Education Tips

5 questions to ask yourself to advance your career

Do you feel like your career is floundering? Here are 5 questions to ask yourself and tips to get it going.

1. What am I really into?

Do you love what you do, but want a change? Make a list of the tasks you like about your job and the ones that put you off.

Then, let your imagination run wild and ask yourself what you want to keep or remove from your daily life, then what you would like to add to it.

Write down everything that comes to mind, even if an idea seems far-fetched.

2. What can I offer a business?

“Know thyself”, said Socrates.

Don’t forget your qualities and your faults – your personal characteristics, after all.

Are you generous, ambitious and a little lazy when you have to accomplish this or that task? Be objective and name things as they are.

You will know what you need to work on to transform a defect into a quality and thus achieve your goal. There is no point playing the ostrich!

Also ask the question to a colleague or a friend you trust, or to your better half: their answers could surprise you and enrich your thinking.

3. What skills am I missing?

Learn about the knowledge or skills required to make your change successful.

Then take action!

How? ‘Or’ What?

  • Readings
  • Conferences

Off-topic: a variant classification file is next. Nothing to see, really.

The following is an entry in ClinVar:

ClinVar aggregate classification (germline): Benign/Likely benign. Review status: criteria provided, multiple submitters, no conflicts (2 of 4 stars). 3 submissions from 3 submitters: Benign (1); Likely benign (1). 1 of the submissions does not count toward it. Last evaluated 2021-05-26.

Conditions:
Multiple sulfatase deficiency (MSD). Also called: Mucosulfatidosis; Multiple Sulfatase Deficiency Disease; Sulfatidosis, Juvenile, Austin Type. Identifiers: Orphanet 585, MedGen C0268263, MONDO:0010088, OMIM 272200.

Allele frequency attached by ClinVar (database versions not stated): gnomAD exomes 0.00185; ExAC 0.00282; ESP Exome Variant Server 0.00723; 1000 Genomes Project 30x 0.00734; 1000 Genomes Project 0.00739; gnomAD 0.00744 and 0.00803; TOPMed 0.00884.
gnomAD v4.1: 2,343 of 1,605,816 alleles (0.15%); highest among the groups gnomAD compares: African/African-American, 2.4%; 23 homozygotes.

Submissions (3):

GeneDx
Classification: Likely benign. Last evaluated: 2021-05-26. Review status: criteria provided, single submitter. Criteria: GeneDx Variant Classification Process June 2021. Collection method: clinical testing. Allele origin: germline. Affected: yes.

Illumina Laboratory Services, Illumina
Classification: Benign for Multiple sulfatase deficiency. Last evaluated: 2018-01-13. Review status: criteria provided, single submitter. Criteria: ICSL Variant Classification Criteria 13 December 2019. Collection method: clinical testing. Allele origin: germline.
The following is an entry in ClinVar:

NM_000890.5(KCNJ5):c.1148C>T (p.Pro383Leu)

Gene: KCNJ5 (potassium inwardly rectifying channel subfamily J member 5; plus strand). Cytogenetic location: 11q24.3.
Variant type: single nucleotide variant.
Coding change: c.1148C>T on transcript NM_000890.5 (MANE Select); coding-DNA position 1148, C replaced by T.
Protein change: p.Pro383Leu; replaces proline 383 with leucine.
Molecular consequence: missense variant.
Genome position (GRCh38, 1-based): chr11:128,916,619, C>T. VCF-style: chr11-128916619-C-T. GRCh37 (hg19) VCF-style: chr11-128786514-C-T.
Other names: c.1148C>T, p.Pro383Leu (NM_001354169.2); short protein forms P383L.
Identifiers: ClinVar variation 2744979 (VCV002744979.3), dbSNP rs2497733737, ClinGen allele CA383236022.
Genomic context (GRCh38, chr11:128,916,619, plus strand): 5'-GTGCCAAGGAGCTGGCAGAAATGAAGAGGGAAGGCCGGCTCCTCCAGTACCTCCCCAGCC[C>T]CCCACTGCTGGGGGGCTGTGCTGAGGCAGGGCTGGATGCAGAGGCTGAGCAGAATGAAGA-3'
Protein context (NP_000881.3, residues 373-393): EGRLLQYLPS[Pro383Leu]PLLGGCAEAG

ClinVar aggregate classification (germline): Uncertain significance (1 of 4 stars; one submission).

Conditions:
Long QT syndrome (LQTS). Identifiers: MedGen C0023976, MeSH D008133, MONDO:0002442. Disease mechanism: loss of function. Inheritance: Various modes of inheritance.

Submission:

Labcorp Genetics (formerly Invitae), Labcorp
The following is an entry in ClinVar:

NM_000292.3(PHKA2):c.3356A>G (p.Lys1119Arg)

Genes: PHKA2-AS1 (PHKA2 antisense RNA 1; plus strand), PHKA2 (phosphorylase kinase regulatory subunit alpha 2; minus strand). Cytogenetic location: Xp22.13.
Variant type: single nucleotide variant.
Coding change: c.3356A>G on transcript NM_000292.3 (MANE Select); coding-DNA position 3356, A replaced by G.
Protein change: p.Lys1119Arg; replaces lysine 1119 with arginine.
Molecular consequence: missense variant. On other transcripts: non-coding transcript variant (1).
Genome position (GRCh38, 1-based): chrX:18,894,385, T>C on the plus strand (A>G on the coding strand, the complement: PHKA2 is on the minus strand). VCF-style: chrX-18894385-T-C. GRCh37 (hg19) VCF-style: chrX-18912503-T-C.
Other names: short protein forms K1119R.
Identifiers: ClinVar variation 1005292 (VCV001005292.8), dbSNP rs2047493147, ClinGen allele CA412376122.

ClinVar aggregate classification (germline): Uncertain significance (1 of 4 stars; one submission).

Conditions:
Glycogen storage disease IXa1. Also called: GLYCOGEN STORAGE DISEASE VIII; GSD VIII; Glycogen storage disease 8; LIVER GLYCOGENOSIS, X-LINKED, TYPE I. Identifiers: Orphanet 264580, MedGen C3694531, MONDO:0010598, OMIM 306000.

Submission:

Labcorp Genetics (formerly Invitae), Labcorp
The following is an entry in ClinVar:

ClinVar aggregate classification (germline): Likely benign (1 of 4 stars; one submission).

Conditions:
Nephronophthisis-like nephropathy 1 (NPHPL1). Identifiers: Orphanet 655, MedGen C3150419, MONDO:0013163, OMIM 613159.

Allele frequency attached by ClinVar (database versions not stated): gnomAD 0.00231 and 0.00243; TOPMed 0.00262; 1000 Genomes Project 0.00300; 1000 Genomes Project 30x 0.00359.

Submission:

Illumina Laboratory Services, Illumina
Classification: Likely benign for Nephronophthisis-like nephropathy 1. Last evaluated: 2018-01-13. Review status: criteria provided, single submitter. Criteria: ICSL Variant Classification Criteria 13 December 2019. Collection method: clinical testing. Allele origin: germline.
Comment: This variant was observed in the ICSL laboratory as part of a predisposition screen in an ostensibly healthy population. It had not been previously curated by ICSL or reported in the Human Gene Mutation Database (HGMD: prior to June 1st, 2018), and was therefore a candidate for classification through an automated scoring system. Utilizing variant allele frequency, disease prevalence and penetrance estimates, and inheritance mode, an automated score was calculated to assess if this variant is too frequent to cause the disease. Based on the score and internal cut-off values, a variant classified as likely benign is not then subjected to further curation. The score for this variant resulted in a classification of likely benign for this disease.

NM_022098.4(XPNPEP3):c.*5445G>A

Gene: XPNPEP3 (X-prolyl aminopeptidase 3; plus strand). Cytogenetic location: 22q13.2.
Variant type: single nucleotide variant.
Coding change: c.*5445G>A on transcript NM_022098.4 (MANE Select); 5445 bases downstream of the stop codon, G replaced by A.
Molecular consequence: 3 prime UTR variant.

• Workshops
  • Discussion groups
  • Internships

And why not consider a return to the school benches? For example, if you want to take on a job that involves management responsibilities, a few college courses might give you the knowledge you need for a good start. Nothing will then prevent you from continuing to perfect certain notions.

Your change doesn’t have to happen right away. The simple act of taking actions that will lead you towards your goal will put you in an advantageous position and encourage you to continue.

4. I doubt… who can help me?

Inform your manager of your desire for change and discuss the possibilities within the company. Perhaps he has already considered changing your duties or giving you more responsibility.

A guidance counselor could be useful if you want to think “alone” first before talking to your manager.

You can also ask someone in your professional network whose background inspires you to answer some of your questions.

He can put you in touch with people in his own network to help you further and may offer to accompany you in your efforts.

5. When do I get started?

Now! There is no point in procrastinating.

Don’t wait until your youngest has started school or until the project you’re involved in is finished.

Several organizations cover the cost of training or activities necessary to acquire knowledge or skills. Inform yourself!

If your boss can’t offer you the responsibilities you want to assume, continue your efforts by including the job search or the possibility of starting a business.

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